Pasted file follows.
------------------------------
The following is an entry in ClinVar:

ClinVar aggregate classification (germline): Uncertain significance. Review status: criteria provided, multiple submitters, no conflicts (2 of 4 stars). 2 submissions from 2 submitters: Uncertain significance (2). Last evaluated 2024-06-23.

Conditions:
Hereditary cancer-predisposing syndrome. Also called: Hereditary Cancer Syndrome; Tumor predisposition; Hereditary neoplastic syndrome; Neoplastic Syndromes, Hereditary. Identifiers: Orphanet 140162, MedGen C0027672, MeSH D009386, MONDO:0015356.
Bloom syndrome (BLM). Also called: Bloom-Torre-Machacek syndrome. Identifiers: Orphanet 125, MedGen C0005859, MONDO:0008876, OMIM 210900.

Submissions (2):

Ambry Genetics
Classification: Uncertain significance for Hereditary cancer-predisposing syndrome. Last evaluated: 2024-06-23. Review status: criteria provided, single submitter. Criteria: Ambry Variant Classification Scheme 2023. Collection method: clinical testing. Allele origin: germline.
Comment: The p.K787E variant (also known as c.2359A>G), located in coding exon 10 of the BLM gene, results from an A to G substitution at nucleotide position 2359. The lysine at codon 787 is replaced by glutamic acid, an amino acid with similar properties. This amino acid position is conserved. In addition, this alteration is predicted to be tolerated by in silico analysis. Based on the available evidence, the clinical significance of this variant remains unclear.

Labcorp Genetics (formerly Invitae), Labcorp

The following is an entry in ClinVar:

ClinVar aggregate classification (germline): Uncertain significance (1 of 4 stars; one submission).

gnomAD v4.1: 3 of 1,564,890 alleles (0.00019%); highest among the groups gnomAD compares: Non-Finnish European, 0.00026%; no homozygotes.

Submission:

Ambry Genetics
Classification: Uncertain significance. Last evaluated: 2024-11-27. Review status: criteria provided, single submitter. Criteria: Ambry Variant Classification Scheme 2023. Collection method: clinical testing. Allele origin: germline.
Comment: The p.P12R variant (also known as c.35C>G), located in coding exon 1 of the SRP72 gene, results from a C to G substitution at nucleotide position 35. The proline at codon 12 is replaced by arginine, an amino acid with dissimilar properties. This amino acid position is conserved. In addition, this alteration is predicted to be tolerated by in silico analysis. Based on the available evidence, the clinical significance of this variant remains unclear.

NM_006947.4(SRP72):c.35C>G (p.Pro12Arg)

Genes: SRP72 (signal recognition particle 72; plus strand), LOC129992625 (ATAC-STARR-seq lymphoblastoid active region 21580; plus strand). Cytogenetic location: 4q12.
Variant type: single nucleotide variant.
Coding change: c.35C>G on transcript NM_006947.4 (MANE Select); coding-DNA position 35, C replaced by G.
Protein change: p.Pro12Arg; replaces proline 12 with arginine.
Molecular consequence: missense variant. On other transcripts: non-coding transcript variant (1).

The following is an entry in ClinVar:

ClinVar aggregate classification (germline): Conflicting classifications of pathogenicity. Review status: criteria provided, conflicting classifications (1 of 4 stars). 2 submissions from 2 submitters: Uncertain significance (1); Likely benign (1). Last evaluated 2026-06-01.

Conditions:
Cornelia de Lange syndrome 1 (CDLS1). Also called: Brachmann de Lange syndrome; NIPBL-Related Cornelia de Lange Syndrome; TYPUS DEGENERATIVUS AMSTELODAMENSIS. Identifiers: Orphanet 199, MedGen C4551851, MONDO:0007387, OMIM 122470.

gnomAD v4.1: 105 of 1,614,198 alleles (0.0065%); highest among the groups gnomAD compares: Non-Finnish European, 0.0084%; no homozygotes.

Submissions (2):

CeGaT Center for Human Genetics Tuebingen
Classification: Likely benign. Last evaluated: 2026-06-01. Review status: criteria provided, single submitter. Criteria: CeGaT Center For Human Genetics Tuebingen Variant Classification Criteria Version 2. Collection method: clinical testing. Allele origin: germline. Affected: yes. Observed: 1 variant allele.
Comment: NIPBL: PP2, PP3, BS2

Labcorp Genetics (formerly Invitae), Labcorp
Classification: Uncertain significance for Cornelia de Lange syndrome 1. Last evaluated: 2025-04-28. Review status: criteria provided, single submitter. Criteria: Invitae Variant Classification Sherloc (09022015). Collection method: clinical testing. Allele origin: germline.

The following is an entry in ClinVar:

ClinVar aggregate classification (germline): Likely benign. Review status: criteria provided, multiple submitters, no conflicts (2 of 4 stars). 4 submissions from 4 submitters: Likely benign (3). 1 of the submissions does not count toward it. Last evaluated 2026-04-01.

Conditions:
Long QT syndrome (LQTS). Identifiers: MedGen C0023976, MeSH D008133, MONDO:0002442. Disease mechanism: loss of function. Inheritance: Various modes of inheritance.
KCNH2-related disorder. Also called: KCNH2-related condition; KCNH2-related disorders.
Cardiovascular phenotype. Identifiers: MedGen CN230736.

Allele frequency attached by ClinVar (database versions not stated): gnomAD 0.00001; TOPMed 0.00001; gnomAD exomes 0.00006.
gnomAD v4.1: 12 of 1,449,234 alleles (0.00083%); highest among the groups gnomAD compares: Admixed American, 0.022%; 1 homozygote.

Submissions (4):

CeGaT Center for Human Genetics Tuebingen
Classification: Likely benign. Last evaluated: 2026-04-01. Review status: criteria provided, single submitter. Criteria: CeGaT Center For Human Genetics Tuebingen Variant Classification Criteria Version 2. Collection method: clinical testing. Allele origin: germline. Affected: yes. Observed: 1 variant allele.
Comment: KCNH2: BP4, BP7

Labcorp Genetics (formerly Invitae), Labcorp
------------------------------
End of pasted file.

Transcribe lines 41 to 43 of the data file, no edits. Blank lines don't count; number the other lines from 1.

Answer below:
Allele frequency attached by ClinVar (database versions not stated): gnomAD 0.00001; TOPMed 0.00001; gnomAD exomes 0.00006.
gnomAD v4.1: 12 of 1,449,234 alleles (0.00083%); highest among the groups gnomAD compares: Admixed American, 0.022%; 1 homozygote.

Submissions (4):